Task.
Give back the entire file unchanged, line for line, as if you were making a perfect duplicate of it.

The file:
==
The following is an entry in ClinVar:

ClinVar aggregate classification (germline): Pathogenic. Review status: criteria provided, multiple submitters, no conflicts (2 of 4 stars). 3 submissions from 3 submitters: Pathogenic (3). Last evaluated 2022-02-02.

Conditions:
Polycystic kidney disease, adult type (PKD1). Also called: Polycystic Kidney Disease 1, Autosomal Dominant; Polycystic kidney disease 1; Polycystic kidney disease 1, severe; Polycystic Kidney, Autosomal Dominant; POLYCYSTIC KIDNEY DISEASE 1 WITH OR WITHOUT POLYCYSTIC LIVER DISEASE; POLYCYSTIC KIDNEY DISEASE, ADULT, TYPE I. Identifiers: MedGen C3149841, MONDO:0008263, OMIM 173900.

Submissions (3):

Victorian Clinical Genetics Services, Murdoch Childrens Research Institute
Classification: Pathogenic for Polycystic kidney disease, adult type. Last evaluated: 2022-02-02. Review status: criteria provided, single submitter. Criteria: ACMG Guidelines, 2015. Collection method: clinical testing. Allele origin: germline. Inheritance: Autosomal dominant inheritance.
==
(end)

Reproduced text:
The following is an entry in ClinVar:

ClinVar aggregate classification (germline): Pathogenic. Review status: criteria provided, multiple submitters, no conflicts (2 of 4 stars). 3 submissions from 3 submitters: Pathogenic (3). Last evaluated 2022-02-02.

Conditions:
Polycystic kidney disease, adult type (PKD1). Also called: Polycystic Kidney Disease 1, Autosomal Dominant; Polycystic kidney disease 1; Polycystic kidney disease 1, severe; Polycystic Kidney, Autosomal Dominant; POLYCYSTIC KIDNEY DISEASE 1 WITH OR WITHOUT POLYCYSTIC LIVER DISEASE; POLYCYSTIC KIDNEY DISEASE, ADULT, TYPE I. Identifiers: MedGen C3149841, MONDO:0008263, OMIM 173900.

Submissions (3):

Victorian Clinical Genetics Services, Murdoch Childrens Research Institute
Classification: Pathogenic for Polycystic kidney disease, adult type. Last evaluated: 2022-02-02. Review status: criteria provided, single submitter. Criteria: ACMG Guidelines, 2015. Collection method: clinical testing. Allele origin: germline. Inheritance: Autosomal dominant inheritance.